EARNHARDT WINS 26TH AT DAYTONA DAYTONA BEACH, Fla. -- Dale Earnhardt continued what has been his norm during February in the 90's -- a domination of Speedweeks -- as he captured the opening round of the True Value Dodge International Race of ...
EARNHARDT WINS 26TH AT DAYTONA
DAYTONA BEACH, Fla. -- Dale Earnhardt continued what has been his norm during February in the 90's -- a domination of Speedweeks -- as he captured the opening round of the True Value Dodge International Race of Champions XIX on Friday at Daytona International Speedway.
Earnhardt survived a last-lap fender-bender with defending CART IndyCar champion Al Unser Jr. that occurred as Unser tried to block the seven-time Winston Cup champion at the end of the backstretch.
Unser smashed the outside wall and collected Hurley Haywood, who was several laps down but running at the tail end of the lead pack. Earnhardt held off defending SCCA Trans-Am champion Scott Pruett by two car lengths to win his third Daytona IROC race and his second straight..
Earnhardt averaged 180.723 mph for 33 minutes and 12 seconds in the closely-matched field of Dodge Avengers. In a typically frantic event, there were 14 lead changes among five drivers in just 40 laps of the 2.5-mile Speedway.
Although Tommy Kendall and Ken Schrader each banged the wall coming off Turn Four, there were no cautions in the 100-mile event. Schrader rounded out the top three and Kendall finished sixth, behind Winston Cup drivers Ricky Rudd and Rusty Wallace.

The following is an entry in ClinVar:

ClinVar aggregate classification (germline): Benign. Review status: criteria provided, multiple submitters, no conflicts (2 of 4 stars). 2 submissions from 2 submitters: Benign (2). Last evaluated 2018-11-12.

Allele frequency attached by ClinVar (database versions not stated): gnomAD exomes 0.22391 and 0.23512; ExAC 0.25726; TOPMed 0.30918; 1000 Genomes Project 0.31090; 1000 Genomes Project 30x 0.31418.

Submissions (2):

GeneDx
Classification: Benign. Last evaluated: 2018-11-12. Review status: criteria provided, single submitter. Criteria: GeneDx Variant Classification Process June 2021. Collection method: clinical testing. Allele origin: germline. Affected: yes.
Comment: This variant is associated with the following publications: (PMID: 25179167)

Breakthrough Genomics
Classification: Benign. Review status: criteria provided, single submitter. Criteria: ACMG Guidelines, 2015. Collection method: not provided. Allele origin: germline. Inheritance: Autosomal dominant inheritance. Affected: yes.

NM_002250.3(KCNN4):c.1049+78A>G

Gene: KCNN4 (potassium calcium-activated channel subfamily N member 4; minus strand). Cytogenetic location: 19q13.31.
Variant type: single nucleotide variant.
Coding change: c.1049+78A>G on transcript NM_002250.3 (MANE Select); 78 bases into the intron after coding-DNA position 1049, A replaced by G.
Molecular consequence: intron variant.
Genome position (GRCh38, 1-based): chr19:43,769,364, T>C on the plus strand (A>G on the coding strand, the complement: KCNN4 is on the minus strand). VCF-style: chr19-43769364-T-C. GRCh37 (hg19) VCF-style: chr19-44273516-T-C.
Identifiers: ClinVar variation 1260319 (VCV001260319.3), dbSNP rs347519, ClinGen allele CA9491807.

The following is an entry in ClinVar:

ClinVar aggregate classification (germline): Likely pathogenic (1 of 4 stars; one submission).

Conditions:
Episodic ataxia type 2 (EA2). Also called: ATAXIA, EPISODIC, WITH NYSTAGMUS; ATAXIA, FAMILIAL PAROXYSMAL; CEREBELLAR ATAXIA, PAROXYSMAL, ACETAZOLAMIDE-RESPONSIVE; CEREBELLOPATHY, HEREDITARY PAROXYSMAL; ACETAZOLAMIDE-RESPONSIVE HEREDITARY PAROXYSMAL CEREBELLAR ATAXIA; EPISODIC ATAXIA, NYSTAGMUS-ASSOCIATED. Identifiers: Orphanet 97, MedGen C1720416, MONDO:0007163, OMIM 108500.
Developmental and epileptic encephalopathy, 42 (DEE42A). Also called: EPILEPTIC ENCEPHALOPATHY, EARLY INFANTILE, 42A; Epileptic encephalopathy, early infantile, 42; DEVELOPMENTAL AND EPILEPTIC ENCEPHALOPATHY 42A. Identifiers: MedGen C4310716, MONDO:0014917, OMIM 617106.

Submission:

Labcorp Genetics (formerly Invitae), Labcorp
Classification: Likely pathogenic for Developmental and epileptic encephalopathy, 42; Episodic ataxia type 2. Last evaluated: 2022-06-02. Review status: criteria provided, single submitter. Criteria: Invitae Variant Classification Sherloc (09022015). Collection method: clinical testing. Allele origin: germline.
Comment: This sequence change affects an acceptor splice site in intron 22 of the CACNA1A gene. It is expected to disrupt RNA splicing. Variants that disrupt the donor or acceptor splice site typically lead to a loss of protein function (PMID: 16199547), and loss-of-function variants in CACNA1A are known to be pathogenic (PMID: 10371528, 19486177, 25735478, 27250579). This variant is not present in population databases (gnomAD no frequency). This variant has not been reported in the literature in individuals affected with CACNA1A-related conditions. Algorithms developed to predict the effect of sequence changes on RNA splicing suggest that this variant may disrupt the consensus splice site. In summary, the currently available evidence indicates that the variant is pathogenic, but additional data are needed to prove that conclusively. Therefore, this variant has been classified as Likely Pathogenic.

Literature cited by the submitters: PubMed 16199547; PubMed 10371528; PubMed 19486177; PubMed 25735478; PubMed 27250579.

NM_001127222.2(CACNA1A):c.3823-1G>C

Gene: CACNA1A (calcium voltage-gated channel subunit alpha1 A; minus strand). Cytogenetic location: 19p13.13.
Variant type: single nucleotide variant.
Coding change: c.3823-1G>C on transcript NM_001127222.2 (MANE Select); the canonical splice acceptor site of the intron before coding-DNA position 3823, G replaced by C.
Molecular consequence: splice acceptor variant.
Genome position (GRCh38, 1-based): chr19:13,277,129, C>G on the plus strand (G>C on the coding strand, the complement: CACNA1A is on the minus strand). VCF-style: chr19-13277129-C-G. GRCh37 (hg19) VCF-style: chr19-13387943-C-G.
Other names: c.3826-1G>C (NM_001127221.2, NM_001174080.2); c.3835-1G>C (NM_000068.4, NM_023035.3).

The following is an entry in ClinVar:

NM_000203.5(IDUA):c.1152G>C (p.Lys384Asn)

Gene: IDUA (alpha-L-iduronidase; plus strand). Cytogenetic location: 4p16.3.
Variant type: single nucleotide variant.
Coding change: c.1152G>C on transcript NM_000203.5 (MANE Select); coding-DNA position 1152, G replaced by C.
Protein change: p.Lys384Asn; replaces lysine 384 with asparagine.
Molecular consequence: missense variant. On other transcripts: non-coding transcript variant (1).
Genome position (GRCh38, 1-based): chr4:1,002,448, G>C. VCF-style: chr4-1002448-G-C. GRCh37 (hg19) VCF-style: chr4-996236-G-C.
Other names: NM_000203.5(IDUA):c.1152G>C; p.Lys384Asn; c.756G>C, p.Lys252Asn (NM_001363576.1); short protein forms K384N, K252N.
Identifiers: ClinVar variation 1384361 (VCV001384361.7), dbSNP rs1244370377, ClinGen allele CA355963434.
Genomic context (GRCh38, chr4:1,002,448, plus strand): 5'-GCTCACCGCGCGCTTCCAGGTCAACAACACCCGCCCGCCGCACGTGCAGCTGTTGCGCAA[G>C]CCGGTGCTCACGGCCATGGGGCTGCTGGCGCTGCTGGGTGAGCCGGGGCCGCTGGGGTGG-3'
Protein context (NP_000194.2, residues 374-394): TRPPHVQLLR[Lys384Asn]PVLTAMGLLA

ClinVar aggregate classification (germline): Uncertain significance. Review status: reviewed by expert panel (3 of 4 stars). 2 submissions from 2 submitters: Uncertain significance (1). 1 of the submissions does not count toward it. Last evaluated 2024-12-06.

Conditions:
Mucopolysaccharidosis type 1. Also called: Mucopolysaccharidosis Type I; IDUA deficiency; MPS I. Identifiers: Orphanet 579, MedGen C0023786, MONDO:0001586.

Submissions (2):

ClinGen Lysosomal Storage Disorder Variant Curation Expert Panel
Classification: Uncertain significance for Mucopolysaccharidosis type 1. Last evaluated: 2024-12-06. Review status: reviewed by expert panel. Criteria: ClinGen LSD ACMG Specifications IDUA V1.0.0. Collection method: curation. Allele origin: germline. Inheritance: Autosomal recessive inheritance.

DAYTONA BEACH, Fla. -- The results of Round One of True Value Hardware Stores Presents the Dodge International Race of Champions XIX, held Saturday at the 2.5-mile Daytona International Speedway, listing finishing position, driver and laps completed (reason out) (All cars are Dodge Avengers.):
1. Dale Earnhardt, 40 2. Scott Pruett, 40 3. Ken Schrader, 40 4. Ricky Rudd, 40 5. Rusty Wallace, 40 6. Tom Kendall, 40 7. Steve Kinser, 40 8. Mark Martin, 40 9. Steve Millen, 40 10. Al Unser Jr., 39 (accident) 11. Jeff Gordon, 28 (transmission) 12. Hurley Haywood, 24
ROUND ONE, TRUE VALUE DODGE IROC XIX POST-RACE NOTES
DALE EARNHARDT (#2 Aqua) -- (On the last lap.) Little Al pulled out a little bit ahead of us. We got a good run on him and were drafting back to him. He moved down. I moved down. He moved up. I moved up. He moved down. I came back to the outside of him -- committed myself. We were on him. My front end was just about up into his right rear tire. He came on over and got into me. I backed out. He got sideways and I went back down to the bottom. I hate it had to happen. It was just one of them things. Little Al is a good racer and I hate to see anybody wreck.